The origin of flies is a mystery, but they are common in almost all climates and environments. These insects evolved on central Asian steppes and have spread throughout the world. Most of these insects are associated with animal feces and have adapted to feeding on human garbage. This adaptation allows them to be found almost anywhere humans live.
Many flies are beneficial to humans. Some feed on nectar while others are predators that feed on plants. Some lay eggs in leaves and stems and produce chemicals that convert the plant into a gall. These galls protect the larvae from predators and provide additional nutrients for the flies. In addition, some flies are important pollinators and are helpful in cleaning up dead animals and dung.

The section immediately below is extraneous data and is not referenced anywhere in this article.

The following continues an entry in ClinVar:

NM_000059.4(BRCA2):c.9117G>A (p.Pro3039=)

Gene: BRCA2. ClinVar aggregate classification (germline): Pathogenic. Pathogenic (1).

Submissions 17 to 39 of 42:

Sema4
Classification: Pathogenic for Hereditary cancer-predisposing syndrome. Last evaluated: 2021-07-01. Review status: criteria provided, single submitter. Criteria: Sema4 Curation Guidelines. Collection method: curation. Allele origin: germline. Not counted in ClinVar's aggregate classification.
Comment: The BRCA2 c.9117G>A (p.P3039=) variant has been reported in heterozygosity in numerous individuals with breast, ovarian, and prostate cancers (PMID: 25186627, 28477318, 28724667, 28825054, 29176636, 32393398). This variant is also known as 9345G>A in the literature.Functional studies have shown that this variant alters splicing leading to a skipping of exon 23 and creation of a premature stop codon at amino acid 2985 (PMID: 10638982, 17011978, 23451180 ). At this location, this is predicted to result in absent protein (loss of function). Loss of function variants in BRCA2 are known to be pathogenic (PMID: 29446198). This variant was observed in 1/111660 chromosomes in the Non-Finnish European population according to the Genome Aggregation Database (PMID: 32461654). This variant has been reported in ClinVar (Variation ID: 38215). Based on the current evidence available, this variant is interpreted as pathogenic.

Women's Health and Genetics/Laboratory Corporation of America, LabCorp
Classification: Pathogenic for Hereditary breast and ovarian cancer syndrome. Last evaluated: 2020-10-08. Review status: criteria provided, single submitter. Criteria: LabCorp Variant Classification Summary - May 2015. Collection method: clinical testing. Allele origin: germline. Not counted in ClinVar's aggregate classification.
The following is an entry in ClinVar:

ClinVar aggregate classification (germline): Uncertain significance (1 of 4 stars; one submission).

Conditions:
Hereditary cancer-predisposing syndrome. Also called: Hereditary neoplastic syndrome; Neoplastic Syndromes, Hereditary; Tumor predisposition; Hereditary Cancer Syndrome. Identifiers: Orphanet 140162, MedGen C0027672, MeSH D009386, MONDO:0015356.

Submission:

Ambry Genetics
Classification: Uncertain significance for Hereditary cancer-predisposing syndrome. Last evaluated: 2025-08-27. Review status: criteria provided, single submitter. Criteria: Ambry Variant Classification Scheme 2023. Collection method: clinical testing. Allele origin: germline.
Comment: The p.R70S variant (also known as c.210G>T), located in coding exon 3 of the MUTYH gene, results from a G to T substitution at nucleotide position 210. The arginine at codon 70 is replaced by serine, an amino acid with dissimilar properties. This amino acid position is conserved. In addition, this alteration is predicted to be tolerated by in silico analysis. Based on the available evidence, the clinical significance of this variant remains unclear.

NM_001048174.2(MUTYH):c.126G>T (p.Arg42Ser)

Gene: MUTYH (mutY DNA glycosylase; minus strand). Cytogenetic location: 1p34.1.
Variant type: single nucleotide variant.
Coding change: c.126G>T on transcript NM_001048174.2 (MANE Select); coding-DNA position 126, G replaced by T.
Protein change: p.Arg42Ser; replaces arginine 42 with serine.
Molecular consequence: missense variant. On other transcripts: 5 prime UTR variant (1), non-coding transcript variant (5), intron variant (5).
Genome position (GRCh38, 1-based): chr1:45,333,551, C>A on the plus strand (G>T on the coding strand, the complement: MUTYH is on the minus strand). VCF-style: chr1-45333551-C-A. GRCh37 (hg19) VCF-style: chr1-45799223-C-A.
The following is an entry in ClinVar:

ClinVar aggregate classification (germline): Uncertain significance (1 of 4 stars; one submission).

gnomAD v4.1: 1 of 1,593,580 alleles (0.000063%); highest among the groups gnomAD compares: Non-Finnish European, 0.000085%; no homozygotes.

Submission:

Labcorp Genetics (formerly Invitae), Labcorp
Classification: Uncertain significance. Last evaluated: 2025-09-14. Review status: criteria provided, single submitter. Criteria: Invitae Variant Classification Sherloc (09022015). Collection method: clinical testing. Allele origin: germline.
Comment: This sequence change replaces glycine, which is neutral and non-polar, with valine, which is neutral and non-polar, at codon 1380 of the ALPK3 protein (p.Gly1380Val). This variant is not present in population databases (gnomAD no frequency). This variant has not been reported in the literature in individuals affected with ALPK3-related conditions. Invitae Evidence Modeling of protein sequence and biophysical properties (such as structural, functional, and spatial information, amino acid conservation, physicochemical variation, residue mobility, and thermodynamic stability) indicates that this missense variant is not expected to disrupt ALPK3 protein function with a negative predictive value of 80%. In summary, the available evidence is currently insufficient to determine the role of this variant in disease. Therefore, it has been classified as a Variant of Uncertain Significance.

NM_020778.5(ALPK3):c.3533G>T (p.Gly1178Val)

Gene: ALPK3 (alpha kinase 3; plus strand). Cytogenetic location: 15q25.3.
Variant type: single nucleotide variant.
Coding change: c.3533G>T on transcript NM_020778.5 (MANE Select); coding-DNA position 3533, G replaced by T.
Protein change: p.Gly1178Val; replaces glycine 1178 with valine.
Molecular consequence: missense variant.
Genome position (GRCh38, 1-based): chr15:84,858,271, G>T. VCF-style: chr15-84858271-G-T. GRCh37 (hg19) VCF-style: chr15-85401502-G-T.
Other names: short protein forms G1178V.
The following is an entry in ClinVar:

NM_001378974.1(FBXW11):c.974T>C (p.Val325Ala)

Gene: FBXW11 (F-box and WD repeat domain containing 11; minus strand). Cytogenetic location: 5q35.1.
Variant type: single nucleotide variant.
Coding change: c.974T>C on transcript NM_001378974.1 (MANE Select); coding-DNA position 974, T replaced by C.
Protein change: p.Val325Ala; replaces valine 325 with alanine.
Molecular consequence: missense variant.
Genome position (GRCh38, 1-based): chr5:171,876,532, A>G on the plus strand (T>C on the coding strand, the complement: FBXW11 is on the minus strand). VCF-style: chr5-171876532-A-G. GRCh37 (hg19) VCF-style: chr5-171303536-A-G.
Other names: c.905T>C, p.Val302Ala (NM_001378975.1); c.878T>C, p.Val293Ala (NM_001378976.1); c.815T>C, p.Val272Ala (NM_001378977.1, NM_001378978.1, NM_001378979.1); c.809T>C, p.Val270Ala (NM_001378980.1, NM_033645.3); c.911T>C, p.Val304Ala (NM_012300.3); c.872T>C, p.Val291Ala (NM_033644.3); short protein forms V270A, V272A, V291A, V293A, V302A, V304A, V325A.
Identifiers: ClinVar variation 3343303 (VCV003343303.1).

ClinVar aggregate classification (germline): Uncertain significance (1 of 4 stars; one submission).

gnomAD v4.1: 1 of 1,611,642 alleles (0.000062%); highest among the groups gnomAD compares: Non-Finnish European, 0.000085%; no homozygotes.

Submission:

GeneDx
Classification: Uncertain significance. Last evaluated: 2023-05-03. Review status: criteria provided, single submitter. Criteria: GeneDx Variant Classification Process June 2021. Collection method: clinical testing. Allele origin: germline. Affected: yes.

Many diseases have been linked to flies, including diarrhea and shigellosis. These insects also transmit parasitic worms and can cause food poisoning. There are at least six Nobel Prizes awarded for research on flies. Although they are small, they can easily take over a kitchen and swarm any fresh fruit.
While these insects are not the cleanest creatures, they are still important to the health of humans. A single fly can carry up to 65 diseases. If you have a family with a sensitive immune system, taking steps to prevent flies from entering the home will help prevent their spread.